On tour: Lucy Cousins
English writer and illustrator Lucy Cousins is the creator of the ‘Maisy’ books. She will be travelling to the Perth Writers Festival and Adelaide Writers’ Week in February/March and appearing at an event in Sydney.
What would I put on a shelf-talker for your latest book?
1, 2, 3, cheep, cheep, cheep! Help Maisy count 10 cuddly chicks on the farm.
What am I reading right now?
I’m reading The Children Act by Ian McEwan (Jonathan Cape). It’s really powerful, and confronts some unbearable dilemmas.
With my half-Italian grandson, I’m reading The Very Hungry Caterpillar (Eric Carle, Puffin) in Italian. We love it, and it’s a great way to try to learn a foreign language.
What am I planning to read next?
The Shepherd’s Life by James Rebanks (Penguin). It’s written by a sheep farmer from the Lake District in England, about the way of life that has existed there for centuries. It’s an area I love, and where I have enjoyed walking for the past 30 years, so I’m fascinated to read it.
Which book do I always recommend?
Cockatoos by Quentin Blake (Random House), which my children and I always found hilarious and beautiful.
What was the defining book of my childhood?
The Story of Babar: The Little Elephant (Jean de Brunhoff, Egmont). I have happy memories of reading it with my Dad. I really loved the pictures, as well as Babar’s kind and brave character, and the amazing adventures he had. It was such a nostalgic joy to read it again with my own children, and soon I can enjoy it again with my grandson. My original copy will be delighting a third generation.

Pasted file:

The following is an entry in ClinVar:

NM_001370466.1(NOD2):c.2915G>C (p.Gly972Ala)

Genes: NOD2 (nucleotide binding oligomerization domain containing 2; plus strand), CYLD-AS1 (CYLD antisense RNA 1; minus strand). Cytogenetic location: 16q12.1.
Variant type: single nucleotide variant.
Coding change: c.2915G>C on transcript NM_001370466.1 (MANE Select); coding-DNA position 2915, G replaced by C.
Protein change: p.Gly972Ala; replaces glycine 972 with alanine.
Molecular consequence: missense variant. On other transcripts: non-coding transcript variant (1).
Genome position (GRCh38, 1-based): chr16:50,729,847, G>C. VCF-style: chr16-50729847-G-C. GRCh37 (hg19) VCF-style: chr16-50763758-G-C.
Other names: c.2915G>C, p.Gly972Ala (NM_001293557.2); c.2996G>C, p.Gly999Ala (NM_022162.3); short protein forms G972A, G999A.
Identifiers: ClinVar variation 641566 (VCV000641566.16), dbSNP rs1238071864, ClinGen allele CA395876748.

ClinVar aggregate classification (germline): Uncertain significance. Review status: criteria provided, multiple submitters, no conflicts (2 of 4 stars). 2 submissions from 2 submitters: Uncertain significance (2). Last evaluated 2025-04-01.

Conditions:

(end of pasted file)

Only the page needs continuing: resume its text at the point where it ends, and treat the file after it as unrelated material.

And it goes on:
If I was a literary character I’d be…
My daughter insists I’d be Winnie the Pooh, though my partner says I can be more like Tigger, and then I do have my Eeyore days.
What is my favourite book adaptation?
I generally find it quite hard to enjoy an adaptation of a book I’ve read, because I develop such strong images in my mind, and then usually someone else’s interpretation just doesn’t seem right. I did enjoy the stage version of War Horse. The amazing puppetry was an extra dimension that didn’t exist in the book.
What is my favourite books website or blog?
I tend to save all my book browsing for when I’m in a bookshop.
Hardback, paperback or digital?
Definitely hardback. I love having a real book in my hands, feeling the paper as I turn the pages, looking at a shelf of books that I’ve enjoyed. Sometimes a paperback is more practical. But it doesn’t matter what form of book suits each individual, as long as they experience the joys of reading.
Facebook or Twitter?
I don’t use either.
In 50 years’ time books will be…
Just as important as they are now. The brilliant thing about books is that there are so many different types, for so many different types of people, in different circumstances. So however life might change, I think books will adapt and will always be valued.